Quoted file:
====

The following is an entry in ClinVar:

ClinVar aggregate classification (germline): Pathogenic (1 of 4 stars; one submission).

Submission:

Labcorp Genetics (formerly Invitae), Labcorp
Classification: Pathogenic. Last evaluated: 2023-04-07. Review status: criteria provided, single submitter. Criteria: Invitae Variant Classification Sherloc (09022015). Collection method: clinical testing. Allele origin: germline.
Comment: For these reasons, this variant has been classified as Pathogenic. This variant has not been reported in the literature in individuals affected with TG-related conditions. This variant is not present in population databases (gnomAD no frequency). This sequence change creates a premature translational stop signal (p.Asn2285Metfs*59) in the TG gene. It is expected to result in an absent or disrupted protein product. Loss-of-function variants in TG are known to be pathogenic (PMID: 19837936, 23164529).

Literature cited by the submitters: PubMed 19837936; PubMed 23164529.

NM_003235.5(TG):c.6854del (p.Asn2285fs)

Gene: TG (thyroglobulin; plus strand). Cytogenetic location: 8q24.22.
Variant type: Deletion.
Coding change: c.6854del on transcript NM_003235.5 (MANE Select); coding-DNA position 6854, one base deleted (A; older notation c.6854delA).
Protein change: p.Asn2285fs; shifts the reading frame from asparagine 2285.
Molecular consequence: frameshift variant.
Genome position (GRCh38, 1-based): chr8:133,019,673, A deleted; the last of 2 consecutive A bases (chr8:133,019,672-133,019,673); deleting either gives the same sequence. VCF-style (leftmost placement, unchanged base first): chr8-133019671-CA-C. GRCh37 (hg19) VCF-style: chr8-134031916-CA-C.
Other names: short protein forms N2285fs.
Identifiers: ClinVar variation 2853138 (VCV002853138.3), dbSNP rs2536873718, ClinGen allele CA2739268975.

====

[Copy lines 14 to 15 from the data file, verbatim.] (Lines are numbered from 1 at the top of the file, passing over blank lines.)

Genome position (GRCh38, 1-based): chr8:133,019,673, A deleted; the last of 2 consecutive A bases (chr8:133,019,672-133,019,673); deleting either gives the same sequence. VCF-style (leftmost placement, unchanged base first): chr8-133019671-CA-C. GRCh37 (hg19) VCF-style: chr8-134031916-CA-C.
Other names: short protein forms N2285fs.